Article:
# If $a_n$ is a null sequence, does $\sum^{\infty}_{n=1}a_n$ converge?

In an assignment, I must prove that

if $a_n$ is a real, convergent sequence such that $\lim_{n\to\infty}a_n = a,$

then $\lim_{n\to\infty}b_n=a$ with

$b_n=\frac{1}{n}\sum^{n}_{k=1}a_k$.

I think it boils down to proving that $\sum^{\infty}_{k=1}a_k$ converges iff $a_k$ is a null sequence. Then we have $\lim_{n\to\infty}b_n=0\cdot($some real number$)=0$

So, my question is:

Given $\lim_{k\to\infty}a_k=0$. How to prove, that $\sum^{\infty}_{k=1}a_k$ converges? Or is this approach incorrect?

And another question: Consider the case $a_n=\frac{1}{n}$. This is a null sequence, but the harmonic series diverges.

So we have $b_n=0\cdot\infty$. Does $\lim_{n\to\infty}b_n$ exist in this case?

• Do you want all your sums to be ${1\over n}\sum_{k=1}^\infty a_k$? Nov 28, 2015 at 13:21
• @DavidMitra: No, there is also $\frac{1}{\infty}$. That would be $\lim_{n\to\infty}(\frac{1}{n}\sum^{n}_{k=1}a_k)$ Nov 28, 2015 at 13:26
• I must be missing something. What is your definition of "null sequence"? Why is $(a_n)_n$ defined by $a_n = 1/n$ one of them? Nov 28, 2015 at 13:28
• Oh, sorry, I meant the upper limit to be "$n$". Nov 28, 2015 at 13:30
• Then the statement you are trying to prove is false. Convergence of $a_n$ to zero is necessary for $\sum_{n=1}^\infty a_n$ to exist, but is not sufficient -- your example of the harmonic series shows it. (Also, in terms of vocabulary, I personally associate "null sequence" to "sequence identically zero", or "eventually identically zero".) Nov 28, 2015 at 13:31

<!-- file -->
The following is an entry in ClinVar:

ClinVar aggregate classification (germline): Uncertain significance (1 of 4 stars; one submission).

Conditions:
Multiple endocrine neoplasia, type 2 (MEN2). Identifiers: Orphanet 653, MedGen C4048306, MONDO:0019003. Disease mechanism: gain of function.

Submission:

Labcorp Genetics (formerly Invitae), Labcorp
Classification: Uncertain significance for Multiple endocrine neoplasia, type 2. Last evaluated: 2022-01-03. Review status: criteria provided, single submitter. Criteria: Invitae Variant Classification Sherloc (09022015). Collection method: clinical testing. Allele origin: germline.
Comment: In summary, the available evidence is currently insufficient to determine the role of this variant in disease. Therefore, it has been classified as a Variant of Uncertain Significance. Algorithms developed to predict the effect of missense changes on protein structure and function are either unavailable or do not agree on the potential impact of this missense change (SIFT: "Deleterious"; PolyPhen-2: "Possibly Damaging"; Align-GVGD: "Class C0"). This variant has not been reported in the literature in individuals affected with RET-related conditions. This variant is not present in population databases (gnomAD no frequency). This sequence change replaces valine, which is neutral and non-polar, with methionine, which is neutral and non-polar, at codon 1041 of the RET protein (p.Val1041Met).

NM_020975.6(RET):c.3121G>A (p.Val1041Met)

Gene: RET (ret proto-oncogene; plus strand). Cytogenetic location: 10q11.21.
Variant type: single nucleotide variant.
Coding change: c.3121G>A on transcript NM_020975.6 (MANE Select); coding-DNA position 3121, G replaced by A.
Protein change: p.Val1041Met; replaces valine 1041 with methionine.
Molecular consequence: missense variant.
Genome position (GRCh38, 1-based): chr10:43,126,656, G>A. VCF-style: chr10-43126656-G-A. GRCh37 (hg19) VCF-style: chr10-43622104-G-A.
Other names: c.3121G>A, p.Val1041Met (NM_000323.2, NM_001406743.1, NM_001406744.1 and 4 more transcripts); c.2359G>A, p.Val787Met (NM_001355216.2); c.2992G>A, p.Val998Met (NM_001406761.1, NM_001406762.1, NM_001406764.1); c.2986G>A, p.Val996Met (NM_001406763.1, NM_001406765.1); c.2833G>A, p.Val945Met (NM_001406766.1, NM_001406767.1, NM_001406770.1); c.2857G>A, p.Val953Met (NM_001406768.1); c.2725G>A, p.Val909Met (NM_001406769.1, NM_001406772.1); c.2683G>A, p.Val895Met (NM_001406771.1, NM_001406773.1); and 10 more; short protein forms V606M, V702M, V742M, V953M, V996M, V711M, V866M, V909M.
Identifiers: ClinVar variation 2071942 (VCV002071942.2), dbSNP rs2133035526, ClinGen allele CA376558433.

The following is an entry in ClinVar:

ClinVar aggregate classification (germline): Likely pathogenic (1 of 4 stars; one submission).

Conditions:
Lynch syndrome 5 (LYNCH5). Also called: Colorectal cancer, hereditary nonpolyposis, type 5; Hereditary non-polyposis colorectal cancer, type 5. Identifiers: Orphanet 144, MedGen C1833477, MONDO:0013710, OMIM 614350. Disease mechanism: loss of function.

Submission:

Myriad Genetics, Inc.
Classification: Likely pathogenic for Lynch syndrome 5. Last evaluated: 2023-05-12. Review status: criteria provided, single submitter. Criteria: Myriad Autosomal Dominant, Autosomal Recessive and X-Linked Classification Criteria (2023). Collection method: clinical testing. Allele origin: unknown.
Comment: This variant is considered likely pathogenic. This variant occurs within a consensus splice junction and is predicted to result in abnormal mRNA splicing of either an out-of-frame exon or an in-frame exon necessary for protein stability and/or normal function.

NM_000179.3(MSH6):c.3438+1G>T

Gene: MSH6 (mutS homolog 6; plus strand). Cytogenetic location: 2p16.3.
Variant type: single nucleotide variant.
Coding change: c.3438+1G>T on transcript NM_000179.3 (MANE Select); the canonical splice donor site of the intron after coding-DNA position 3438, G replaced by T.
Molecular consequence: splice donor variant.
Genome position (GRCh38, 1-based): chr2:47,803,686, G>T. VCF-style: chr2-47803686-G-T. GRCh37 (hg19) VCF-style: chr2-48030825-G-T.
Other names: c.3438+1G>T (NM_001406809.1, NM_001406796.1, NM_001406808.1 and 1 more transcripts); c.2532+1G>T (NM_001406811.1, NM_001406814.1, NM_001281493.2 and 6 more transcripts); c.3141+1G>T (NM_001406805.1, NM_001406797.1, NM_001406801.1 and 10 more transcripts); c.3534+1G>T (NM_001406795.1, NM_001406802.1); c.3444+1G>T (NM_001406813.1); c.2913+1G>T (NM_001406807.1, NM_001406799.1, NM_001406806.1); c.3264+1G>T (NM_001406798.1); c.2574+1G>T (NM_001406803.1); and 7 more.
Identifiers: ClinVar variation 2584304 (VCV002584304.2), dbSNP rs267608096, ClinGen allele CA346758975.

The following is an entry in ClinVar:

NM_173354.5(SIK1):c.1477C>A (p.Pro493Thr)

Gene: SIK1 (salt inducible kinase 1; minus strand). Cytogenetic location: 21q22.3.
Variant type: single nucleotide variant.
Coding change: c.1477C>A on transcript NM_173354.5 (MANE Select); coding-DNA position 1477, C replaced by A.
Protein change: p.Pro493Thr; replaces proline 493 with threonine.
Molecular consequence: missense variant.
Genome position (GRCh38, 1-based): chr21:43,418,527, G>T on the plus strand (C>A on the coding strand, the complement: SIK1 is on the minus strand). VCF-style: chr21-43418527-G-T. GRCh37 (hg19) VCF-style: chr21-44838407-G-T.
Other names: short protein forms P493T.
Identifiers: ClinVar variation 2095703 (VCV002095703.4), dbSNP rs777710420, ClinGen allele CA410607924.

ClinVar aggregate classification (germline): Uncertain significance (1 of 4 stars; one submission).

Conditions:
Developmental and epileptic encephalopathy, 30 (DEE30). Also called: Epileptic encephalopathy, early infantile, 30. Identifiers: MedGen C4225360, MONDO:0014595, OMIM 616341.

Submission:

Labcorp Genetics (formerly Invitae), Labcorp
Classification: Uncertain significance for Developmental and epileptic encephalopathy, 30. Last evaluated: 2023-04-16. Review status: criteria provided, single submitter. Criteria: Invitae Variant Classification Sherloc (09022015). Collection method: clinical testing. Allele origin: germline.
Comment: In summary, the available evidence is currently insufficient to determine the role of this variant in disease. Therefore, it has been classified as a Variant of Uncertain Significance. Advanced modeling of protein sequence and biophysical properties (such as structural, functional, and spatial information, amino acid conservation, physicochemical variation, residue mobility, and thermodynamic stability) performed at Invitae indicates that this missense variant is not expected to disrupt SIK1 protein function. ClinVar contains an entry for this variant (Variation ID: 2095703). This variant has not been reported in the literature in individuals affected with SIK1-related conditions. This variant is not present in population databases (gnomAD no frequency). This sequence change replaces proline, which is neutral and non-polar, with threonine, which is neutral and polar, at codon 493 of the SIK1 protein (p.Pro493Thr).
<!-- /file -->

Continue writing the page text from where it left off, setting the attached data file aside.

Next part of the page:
Since $\lim\limits_{n\rightarrow\infty} a_n = a$, then $\forall\varepsilon>0, \exists n_0\in \mathbb{N}$ such that $n>n_0\Rightarrow |a_n-a|<\varepsilon/2$.
For $n>n_0$, we have \begin{align}|b_n-a|&=\left|\frac{1}{n}\left(\sum_{k=1}^{n}a_k\right)-a\right|\\ &=\left|\frac{1}{n}\left(\sum_{k=1}^{n_0}a_k+\sum_{k=n_0+1}^{n}a_k\right)-a\right|.\end{align}
There is a mean value $\alpha_n$ of $a_k$'s, $k\in\{n_0+1,...,n\}$, and since $|a_k-a|<\varepsilon/2$, then also $|\alpha_n-a|<\varepsilon/2$. Replacing $\alpha_n$ in the equation above gives \begin{align}|b_n-a|&=\left|\frac{1}{n}\left(\sum_{k=1}^{n_0}a_k+(n-n_0-1)\alpha_n\right)-a\right|\\ &=\left|\frac{1}{n}\left(\sum_{k=1}^{n_0}a_k-(n_0+1)\alpha_n\right) + \alpha_n-a\right|\\ &\leqslant\left|\frac{1}{n}\left(\sum_{k=1}^{n_0}a_k-(n_0+1)\alpha_n\right)\right| + \left|\alpha_n-a\right|\\ &<\left|\frac{1}{n}\left(\sum_{k=1}^{n_0}a_k-(n_0+1)\alpha_n\right)\right|+\frac{\varepsilon}{2}.\end{align} For $N\gg n_0$, we can assure that $$\left|\frac{1}{N}\left(\sum_{k=1}^{n_0}a_k-(n_0+1)\alpha_N\right)\right|<\frac{\varepsilon}{2},$$ because the term between the parenthesis is limited. Therefore, for $N\gg n_0$, $|b_n-a|<\varepsilon$.
Regarding the harmonic series: If my proof is correct, then, of course, $b_k$ for the sequence $1/k$ has a limit and it is 0.